Hysteria is, in my view, by far the most frequent neurosis with the extraverted type. The classical example of hysteria is always characterized by an exaggerated rapport with the members of his circle, and a frankly imitatory accommodation to surrounding conditions. A constant tendency to appeal for interest and to produce impressions upon his milieu is a basic trait of the hysterical nature. A correlate to this is his proverbial suggestibility, his pliability to another person's influence. Unmistakable extraversion comes out in the communicativeness of the hysteric, which occasionally leads to the divulging of purely phantastic contents; whence arises the reproach of the hysterical lie.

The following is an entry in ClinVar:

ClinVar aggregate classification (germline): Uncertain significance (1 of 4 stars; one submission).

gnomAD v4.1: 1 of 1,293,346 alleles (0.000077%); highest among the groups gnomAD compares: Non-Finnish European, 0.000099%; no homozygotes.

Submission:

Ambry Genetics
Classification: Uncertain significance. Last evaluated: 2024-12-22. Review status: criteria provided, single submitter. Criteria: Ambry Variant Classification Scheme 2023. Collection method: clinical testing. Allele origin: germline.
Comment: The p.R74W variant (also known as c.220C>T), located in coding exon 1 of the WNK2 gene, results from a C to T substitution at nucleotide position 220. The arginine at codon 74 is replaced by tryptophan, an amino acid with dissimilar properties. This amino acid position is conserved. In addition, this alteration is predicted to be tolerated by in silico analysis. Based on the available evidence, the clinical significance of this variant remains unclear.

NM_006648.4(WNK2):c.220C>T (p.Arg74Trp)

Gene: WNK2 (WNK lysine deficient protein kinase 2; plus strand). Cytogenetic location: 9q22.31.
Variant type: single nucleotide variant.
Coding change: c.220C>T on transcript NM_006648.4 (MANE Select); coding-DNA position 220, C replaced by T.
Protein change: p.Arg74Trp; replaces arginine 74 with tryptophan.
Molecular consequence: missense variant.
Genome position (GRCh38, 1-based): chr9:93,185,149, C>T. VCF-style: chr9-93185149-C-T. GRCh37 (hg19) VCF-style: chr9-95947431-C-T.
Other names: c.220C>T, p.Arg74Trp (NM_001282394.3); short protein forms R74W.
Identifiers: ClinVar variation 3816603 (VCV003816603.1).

Jung also believed that the process of individuation was essential in order for a person to become whole and fully developed as a human being. Individuation is a process in which the various parts of a person, including the conscious and unconscious, become completely integrated so that the individual becomes his or her "true self." "In general, it is the process by which individual beings are formed and differentiated [from other human beings]," Jung explained in Psychological Types . "In particular, it is the development of the psychological individual as a being distinct from the general, collective psychology."